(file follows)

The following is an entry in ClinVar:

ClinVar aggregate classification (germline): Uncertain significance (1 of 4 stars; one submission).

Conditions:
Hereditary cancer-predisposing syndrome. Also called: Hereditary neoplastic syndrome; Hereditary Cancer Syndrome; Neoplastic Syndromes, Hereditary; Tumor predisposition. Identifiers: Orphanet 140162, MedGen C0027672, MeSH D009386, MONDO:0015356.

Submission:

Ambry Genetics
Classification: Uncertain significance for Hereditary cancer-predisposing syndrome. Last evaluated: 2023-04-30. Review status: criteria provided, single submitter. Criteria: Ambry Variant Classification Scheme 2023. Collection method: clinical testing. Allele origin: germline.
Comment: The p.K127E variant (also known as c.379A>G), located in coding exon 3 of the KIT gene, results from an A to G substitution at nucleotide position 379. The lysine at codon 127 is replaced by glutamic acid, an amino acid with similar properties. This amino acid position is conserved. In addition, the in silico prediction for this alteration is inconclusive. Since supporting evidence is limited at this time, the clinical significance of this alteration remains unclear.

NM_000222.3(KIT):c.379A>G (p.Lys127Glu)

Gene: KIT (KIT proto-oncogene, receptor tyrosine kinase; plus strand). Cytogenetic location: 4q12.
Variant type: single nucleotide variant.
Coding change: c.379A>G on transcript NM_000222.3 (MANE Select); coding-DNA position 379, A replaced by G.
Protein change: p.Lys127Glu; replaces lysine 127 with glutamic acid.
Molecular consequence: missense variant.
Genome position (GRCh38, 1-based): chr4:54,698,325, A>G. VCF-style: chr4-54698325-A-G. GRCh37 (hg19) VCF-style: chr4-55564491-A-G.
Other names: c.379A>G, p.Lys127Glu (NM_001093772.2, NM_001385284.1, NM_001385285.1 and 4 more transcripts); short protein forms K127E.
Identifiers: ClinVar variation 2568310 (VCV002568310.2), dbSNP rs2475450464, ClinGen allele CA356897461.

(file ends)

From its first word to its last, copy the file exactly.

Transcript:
The following is an entry in ClinVar:

ClinVar aggregate classification (germline): Uncertain significance (1 of 4 stars; one submission).

Conditions:
Hereditary cancer-predisposing syndrome. Also called: Hereditary neoplastic syndrome; Hereditary Cancer Syndrome; Neoplastic Syndromes, Hereditary; Tumor predisposition. Identifiers: Orphanet 140162, MedGen C0027672, MeSH D009386, MONDO:0015356.

Submission:

Ambry Genetics
Classification: Uncertain significance for Hereditary cancer-predisposing syndrome. Last evaluated: 2023-04-30. Review status: criteria provided, single submitter. Criteria: Ambry Variant Classification Scheme 2023. Collection method: clinical testing. Allele origin: germline.
Comment: The p.K127E variant (also known as c.379A>G), located in coding exon 3 of the KIT gene, results from an A to G substitution at nucleotide position 379. The lysine at codon 127 is replaced by glutamic acid, an amino acid with similar properties. This amino acid position is conserved. In addition, the in silico prediction for this alteration is inconclusive. Since supporting evidence is limited at this time, the clinical significance of this alteration remains unclear.

NM_000222.3(KIT):c.379A>G (p.Lys127Glu)

Gene: KIT (KIT proto-oncogene, receptor tyrosine kinase; plus strand). Cytogenetic location: 4q12.
Variant type: single nucleotide variant.
Coding change: c.379A>G on transcript NM_000222.3 (MANE Select); coding-DNA position 379, A replaced by G.
Protein change: p.Lys127Glu; replaces lysine 127 with glutamic acid.
Molecular consequence: missense variant.
Genome position (GRCh38, 1-based): chr4:54,698,325, A>G. VCF-style: chr4-54698325-A-G. GRCh37 (hg19) VCF-style: chr4-55564491-A-G.
Other names: c.379A>G, p.Lys127Glu (NM_001093772.2, NM_001385284.1, NM_001385285.1 and 4 more transcripts); short protein forms K127E.
Identifiers: ClinVar variation 2568310 (VCV002568310.2), dbSNP rs2475450464, ClinGen allele CA356897461.